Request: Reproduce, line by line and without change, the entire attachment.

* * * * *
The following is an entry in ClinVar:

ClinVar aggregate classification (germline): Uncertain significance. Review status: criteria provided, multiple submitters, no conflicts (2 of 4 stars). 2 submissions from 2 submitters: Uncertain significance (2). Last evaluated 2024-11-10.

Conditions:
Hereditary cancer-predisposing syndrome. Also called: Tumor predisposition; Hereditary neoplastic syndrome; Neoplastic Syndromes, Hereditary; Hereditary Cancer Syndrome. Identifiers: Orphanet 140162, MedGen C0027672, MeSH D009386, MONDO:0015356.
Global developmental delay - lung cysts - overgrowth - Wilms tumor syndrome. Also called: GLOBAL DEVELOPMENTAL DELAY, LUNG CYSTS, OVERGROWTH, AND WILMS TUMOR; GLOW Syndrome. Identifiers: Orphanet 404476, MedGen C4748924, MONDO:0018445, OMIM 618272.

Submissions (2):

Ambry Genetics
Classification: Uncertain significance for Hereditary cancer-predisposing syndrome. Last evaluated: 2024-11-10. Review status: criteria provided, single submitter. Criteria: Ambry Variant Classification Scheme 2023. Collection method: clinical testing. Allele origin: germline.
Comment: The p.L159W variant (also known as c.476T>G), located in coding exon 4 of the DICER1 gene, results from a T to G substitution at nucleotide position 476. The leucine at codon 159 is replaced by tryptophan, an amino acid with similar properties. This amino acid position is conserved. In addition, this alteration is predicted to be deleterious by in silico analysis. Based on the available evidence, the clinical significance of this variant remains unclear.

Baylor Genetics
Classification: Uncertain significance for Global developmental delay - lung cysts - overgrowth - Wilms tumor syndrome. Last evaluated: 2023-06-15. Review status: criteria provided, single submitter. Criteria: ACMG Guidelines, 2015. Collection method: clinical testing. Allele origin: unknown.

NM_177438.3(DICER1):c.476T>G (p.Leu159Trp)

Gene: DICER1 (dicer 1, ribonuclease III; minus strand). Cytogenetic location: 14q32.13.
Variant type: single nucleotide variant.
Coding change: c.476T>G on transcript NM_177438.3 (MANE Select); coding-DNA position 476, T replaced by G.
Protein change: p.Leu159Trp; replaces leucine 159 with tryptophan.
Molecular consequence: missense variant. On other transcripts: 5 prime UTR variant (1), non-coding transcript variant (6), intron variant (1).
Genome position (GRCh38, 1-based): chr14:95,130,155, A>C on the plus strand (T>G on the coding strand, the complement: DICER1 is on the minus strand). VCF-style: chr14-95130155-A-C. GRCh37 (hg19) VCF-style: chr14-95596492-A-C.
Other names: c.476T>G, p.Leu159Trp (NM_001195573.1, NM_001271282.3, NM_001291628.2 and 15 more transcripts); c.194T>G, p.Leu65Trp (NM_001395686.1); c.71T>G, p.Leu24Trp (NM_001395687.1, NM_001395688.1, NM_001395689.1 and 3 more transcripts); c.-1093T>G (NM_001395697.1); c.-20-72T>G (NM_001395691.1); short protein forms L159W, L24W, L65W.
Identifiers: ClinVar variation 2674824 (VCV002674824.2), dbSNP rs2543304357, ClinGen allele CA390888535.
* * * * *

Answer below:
The following is an entry in ClinVar:

ClinVar aggregate classification (germline): Uncertain significance. Review status: criteria provided, multiple submitters, no conflicts (2 of 4 stars). 2 submissions from 2 submitters: Uncertain significance (2). Last evaluated 2024-11-10.

Conditions:
Hereditary cancer-predisposing syndrome. Also called: Tumor predisposition; Hereditary neoplastic syndrome; Neoplastic Syndromes, Hereditary; Hereditary Cancer Syndrome. Identifiers: Orphanet 140162, MedGen C0027672, MeSH D009386, MONDO:0015356.
Global developmental delay - lung cysts - overgrowth - Wilms tumor syndrome. Also called: GLOBAL DEVELOPMENTAL DELAY, LUNG CYSTS, OVERGROWTH, AND WILMS TUMOR; GLOW Syndrome. Identifiers: Orphanet 404476, MedGen C4748924, MONDO:0018445, OMIM 618272.

Submissions (2):

Ambry Genetics
Classification: Uncertain significance for Hereditary cancer-predisposing syndrome. Last evaluated: 2024-11-10. Review status: criteria provided, single submitter. Criteria: Ambry Variant Classification Scheme 2023. Collection method: clinical testing. Allele origin: germline.
Comment: The p.L159W variant (also known as c.476T>G), located in coding exon 4 of the DICER1 gene, results from a T to G substitution at nucleotide position 476. The leucine at codon 159 is replaced by tryptophan, an amino acid with similar properties. This amino acid position is conserved. In addition, this alteration is predicted to be deleterious by in silico analysis. Based on the available evidence, the clinical significance of this variant remains unclear.

Baylor Genetics
Classification: Uncertain significance for Global developmental delay - lung cysts - overgrowth - Wilms tumor syndrome. Last evaluated: 2023-06-15. Review status: criteria provided, single submitter. Criteria: ACMG Guidelines, 2015. Collection method: clinical testing. Allele origin: unknown.

NM_177438.3(DICER1):c.476T>G (p.Leu159Trp)

Gene: DICER1 (dicer 1, ribonuclease III; minus strand). Cytogenetic location: 14q32.13.
Variant type: single nucleotide variant.
Coding change: c.476T>G on transcript NM_177438.3 (MANE Select); coding-DNA position 476, T replaced by G.
Protein change: p.Leu159Trp; replaces leucine 159 with tryptophan.
Molecular consequence: missense variant. On other transcripts: 5 prime UTR variant (1), non-coding transcript variant (6), intron variant (1).
Genome position (GRCh38, 1-based): chr14:95,130,155, A>C on the plus strand (T>G on the coding strand, the complement: DICER1 is on the minus strand). VCF-style: chr14-95130155-A-C. GRCh37 (hg19) VCF-style: chr14-95596492-A-C.
Other names: c.476T>G, p.Leu159Trp (NM_001195573.1, NM_001271282.3, NM_001291628.2 and 15 more transcripts); c.194T>G, p.Leu65Trp (NM_001395686.1); c.71T>G, p.Leu24Trp (NM_001395687.1, NM_001395688.1, NM_001395689.1 and 3 more transcripts); c.-1093T>G (NM_001395697.1); c.-20-72T>G (NM_001395691.1); short protein forms L159W, L24W, L65W.
Identifiers: ClinVar variation 2674824 (VCV002674824.2), dbSNP rs2543304357, ClinGen allele CA390888535.